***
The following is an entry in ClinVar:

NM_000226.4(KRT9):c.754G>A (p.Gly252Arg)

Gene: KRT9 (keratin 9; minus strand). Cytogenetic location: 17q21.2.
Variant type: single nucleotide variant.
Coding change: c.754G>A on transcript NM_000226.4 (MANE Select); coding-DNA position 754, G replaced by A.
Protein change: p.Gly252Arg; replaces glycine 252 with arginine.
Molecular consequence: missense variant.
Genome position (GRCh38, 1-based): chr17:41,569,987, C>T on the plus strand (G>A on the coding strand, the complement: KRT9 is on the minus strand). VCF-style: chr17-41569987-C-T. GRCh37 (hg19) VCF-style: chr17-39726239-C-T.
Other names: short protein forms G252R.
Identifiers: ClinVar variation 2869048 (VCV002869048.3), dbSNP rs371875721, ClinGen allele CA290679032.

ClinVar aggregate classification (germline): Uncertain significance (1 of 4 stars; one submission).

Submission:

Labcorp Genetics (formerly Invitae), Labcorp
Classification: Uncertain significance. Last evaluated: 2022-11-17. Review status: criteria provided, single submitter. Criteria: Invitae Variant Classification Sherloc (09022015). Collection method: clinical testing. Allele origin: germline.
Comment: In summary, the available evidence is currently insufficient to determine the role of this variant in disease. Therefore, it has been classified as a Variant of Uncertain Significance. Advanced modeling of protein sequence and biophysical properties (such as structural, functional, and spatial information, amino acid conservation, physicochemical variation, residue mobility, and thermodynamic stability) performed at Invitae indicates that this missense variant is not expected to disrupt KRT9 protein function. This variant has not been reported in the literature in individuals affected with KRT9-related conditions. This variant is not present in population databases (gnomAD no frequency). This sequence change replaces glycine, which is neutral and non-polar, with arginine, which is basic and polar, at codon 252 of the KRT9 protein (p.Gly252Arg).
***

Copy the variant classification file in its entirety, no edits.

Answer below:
The following is an entry in ClinVar:

NM_000226.4(KRT9):c.754G>A (p.Gly252Arg)

Gene: KRT9 (keratin 9; minus strand). Cytogenetic location: 17q21.2.
Variant type: single nucleotide variant.
Coding change: c.754G>A on transcript NM_000226.4 (MANE Select); coding-DNA position 754, G replaced by A.
Protein change: p.Gly252Arg; replaces glycine 252 with arginine.
Molecular consequence: missense variant.
Genome position (GRCh38, 1-based): chr17:41,569,987, C>T on the plus strand (G>A on the coding strand, the complement: KRT9 is on the minus strand). VCF-style: chr17-41569987-C-T. GRCh37 (hg19) VCF-style: chr17-39726239-C-T.
Other names: short protein forms G252R.
Identifiers: ClinVar variation 2869048 (VCV002869048.3), dbSNP rs371875721, ClinGen allele CA290679032.

ClinVar aggregate classification (germline): Uncertain significance (1 of 4 stars; one submission).

Submission:

Labcorp Genetics (formerly Invitae), Labcorp
Classification: Uncertain significance. Last evaluated: 2022-11-17. Review status: criteria provided, single submitter. Criteria: Invitae Variant Classification Sherloc (09022015). Collection method: clinical testing. Allele origin: germline.
Comment: In summary, the available evidence is currently insufficient to determine the role of this variant in disease. Therefore, it has been classified as a Variant of Uncertain Significance. Advanced modeling of protein sequence and biophysical properties (such as structural, functional, and spatial information, amino acid conservation, physicochemical variation, residue mobility, and thermodynamic stability) performed at Invitae indicates that this missense variant is not expected to disrupt KRT9 protein function. This variant has not been reported in the literature in individuals affected with KRT9-related conditions. This variant is not present in population databases (gnomAD no frequency). This sequence change replaces glycine, which is neutral and non-polar, with arginine, which is basic and polar, at codon 252 of the KRT9 protein (p.Gly252Arg).